However, one further possible explanation why the SNS pushed for early elections should be added: Constitutional amendments in Serbia require a 2/3 majority, and an amendment is absolutely necessary for the accession to the European Union. In particular, “several provisions in the constitution also state that international agreements cannot be in contradiction with the constitution […] (and) does not provide the possibility for the transfer of competences” (Banović 2016). Thus, the goal of Vučić to gain the necessary legitimization for this process could also be one explanation.
Furthermore, the EU accession was also the essence of the election campaign. This campaign – after the president’s decision – provided a new experience for Serbian voters, namely the clear concentration on domestic policies and the necessary reforms (public service and the economy) to join the European Union. And apart from two rightwing parties, the Democratic Party of Serbia (DSS) and the Serbian Radical Party (SRS), all campaigning parties were in favor of the EU accession of Serbia. Though, the unexpected acquittal of the leader of the SRS Vojislav Seselj by the International Tribunal for the former Yugoslavia, also revived themes of earlier election campaigns (e.g. the situation of Kosovo) but only shortly. In sum, clear electoral programs were not observable, rather most statements had the character of day-to-day politics and reactions to short-term political situation (Beckmann-Dierkes et al. 2016, 2).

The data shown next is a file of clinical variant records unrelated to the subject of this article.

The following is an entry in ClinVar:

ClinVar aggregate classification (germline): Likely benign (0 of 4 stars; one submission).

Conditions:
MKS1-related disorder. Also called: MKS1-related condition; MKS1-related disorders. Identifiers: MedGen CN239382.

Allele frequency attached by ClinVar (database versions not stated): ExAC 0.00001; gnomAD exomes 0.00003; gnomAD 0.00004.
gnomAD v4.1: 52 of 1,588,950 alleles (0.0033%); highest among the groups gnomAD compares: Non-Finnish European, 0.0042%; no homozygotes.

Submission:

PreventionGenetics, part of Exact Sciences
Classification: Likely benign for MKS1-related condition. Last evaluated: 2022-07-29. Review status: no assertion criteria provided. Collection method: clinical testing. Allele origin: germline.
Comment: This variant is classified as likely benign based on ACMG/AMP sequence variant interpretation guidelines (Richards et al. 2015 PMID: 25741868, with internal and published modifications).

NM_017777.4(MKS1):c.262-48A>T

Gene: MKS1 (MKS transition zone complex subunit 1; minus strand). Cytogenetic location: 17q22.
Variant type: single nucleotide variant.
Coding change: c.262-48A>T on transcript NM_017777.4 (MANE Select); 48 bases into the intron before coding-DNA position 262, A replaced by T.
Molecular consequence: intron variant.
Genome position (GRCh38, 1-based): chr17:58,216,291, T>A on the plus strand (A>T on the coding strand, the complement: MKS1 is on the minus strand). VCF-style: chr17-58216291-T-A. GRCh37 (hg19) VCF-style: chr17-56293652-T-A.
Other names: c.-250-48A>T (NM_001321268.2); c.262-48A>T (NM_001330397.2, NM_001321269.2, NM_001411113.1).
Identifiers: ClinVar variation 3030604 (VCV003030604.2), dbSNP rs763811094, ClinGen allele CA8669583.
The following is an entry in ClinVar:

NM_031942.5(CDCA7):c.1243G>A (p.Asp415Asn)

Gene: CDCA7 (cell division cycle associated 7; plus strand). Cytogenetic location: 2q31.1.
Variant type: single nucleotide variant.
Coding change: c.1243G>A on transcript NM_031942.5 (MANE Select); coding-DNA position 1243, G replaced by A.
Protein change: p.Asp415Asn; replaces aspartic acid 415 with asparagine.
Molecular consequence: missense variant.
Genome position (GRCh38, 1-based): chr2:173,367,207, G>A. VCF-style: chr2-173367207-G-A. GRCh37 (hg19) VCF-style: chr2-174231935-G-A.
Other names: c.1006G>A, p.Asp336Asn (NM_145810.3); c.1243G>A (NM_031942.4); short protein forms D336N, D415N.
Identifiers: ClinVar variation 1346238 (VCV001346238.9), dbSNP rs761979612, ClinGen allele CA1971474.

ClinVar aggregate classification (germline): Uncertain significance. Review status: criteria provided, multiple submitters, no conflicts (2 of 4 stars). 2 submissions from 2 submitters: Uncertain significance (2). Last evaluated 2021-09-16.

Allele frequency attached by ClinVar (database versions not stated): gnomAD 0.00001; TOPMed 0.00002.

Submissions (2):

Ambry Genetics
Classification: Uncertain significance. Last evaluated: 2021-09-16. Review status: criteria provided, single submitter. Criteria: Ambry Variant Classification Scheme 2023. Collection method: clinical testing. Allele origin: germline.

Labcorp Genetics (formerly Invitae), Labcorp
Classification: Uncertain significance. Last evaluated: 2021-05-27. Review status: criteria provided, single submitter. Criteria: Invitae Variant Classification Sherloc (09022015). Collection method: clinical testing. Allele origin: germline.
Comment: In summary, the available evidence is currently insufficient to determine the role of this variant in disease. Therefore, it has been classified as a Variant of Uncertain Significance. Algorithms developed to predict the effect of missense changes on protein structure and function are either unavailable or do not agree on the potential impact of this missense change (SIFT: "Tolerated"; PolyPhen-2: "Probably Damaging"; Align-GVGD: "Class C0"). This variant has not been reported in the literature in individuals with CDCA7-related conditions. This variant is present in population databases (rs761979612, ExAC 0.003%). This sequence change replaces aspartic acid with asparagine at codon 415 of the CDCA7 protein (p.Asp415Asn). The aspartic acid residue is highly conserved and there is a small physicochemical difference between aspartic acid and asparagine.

Election and election results